“Direct international services from Avalon will benefit the tourism economy of the region, and create opportunities for a range of new exports including fresh produce, as well as acting as a catalyst to other prospective international carriers.”
In February, low-cost carrier AirAsia X announced it planned to shift its Melbourne-Kuala Lumpur services from Tullamarine to Avalon later in 2018. However, there is no specific date for move.

Adelaide Airport says the arrival of AirAsia X has helped boost international passenger numbers. (Matthew Coughran)
AirAsia X operates Airbus A330-300s to Melbourne. (Matthew Coughran)


The Department of Infrastructure, Regional Development and Cities has allocated $51.6 million over the next four years to maintain air services to Christmas and the Cocos (Keeling) Islands from Perth and upgrade local infrastructure.
The capital funding totals $28.2 million between 2018/19 and 2020/20 and will be used on improving the wharf at Flying Fish Cove and the mooring systems at Smith Point, Christmas Island, as well as the decommissioning of the wharf crane and mooring system at Norris Point, Christmas Island.
It will also be used for “developing business cases for long-term infrastructure upgrades to the stormwater network on Christmas Island and to address safety issues with port infrastructure in the Indian Ocean Territories”, the budget papers said.
“The Government will also underwrite air services to the Indian Ocean Territories delivered by Virgin Australia for a further four years,” the budget papers said.
Virgin Australia began serving Christmas and the Cocos (Keeling Islands) in April 2010, when it was operating as Virgin Blue. It succeeded Cobham Aviation Services on the route.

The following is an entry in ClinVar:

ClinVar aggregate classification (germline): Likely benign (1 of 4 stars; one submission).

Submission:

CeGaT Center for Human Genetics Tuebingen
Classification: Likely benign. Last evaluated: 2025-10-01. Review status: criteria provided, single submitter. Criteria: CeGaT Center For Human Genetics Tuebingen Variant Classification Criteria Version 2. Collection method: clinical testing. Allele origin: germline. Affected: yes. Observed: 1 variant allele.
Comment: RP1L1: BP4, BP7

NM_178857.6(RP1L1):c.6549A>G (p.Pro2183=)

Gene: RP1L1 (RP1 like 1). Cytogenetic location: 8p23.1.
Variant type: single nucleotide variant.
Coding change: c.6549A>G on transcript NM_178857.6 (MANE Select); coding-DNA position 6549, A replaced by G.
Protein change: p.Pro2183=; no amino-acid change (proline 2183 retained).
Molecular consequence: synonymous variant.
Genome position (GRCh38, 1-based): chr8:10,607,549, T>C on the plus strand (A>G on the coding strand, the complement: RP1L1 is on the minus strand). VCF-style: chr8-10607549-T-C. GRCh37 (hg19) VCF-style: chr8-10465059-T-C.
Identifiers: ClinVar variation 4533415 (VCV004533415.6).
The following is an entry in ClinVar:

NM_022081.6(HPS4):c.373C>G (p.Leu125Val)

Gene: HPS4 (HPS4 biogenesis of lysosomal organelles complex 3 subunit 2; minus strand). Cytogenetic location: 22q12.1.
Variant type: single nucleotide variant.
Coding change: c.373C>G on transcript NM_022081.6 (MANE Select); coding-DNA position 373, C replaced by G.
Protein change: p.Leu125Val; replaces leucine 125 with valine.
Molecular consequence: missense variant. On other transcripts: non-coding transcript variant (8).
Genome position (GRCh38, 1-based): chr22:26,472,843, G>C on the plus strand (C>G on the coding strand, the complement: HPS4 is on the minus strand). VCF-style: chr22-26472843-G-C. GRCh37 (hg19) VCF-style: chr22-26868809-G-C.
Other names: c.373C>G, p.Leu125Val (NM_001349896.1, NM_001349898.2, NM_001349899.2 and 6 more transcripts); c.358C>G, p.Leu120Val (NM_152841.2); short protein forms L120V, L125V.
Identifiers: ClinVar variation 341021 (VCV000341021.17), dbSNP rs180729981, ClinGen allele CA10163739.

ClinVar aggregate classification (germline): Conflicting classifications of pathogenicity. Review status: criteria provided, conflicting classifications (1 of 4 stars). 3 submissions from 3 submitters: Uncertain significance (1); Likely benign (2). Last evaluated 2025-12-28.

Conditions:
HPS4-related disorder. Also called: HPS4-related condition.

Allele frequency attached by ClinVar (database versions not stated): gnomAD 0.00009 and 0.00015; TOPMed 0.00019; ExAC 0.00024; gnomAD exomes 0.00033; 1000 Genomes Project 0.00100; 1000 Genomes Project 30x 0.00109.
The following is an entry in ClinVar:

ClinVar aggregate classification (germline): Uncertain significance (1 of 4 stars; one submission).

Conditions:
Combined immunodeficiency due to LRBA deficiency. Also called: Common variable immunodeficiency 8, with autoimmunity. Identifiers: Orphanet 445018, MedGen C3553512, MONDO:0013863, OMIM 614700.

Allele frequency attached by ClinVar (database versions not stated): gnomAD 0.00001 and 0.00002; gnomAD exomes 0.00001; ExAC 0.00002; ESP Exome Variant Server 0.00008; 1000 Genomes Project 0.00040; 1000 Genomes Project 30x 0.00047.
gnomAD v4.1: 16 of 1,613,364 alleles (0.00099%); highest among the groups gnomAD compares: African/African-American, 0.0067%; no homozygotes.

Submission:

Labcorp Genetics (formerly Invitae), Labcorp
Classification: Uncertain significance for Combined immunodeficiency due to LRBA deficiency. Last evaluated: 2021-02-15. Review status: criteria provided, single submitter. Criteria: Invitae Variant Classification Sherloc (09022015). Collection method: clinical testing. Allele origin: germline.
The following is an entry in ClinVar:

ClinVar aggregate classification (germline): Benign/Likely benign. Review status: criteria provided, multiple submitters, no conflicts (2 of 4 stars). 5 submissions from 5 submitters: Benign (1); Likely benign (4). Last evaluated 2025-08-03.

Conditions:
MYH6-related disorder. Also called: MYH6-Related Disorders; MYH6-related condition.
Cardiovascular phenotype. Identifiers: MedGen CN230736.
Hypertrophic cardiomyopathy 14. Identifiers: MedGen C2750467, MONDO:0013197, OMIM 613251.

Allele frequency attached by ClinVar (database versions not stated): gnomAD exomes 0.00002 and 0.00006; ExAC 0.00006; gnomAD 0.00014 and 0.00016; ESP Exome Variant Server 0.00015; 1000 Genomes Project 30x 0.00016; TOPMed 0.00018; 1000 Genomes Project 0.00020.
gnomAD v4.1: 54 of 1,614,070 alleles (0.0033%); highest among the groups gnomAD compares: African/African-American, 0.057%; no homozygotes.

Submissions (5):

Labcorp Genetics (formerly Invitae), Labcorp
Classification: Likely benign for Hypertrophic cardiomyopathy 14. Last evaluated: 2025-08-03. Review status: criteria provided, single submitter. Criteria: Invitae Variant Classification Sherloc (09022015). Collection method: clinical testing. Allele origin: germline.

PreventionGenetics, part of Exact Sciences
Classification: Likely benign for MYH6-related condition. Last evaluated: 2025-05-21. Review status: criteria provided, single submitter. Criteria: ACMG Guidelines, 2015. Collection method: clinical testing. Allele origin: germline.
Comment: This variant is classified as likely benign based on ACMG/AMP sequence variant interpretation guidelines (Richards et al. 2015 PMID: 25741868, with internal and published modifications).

Currently, the airline has a triangular Perth-Cocos Island-Christmas Island-Perth service on Saturdays and a Perth-Christmas Island-Cocos Island-Perth operation on Tuesdays with Airbus A320s.

An aerial image of Cocos (Keeling) Islands Airport. (PalawanOz/Wikimedia Commons)
An aerial image of Cocos (Keeling) Islands Airport. (PalawanOz/Wikimedia Commons)


Elsewhere, the budget papers said the government planned to fund the establishment of a train link between the Melbourne CBD and Tullamarine airport “up to $5 billion”.
However, there was no budget allocation committed for the next four years, with the budget papers noting “specific funding arrangements, including an option for equity investment, [would] be settled at a later date and with an equivalent contribution to be provided by the Victorian Government”.


As work on the proposed airport at Badgerys Creek in western Sydney continues, the budget papers said $5 million would be allocated in 2017/18 to build a visitor and information centre.
“The visitor and information centre will include an exhibition space, presentation and consultation facilities, and public viewing access to the Western Sydney Airport site works,” the budget papers said.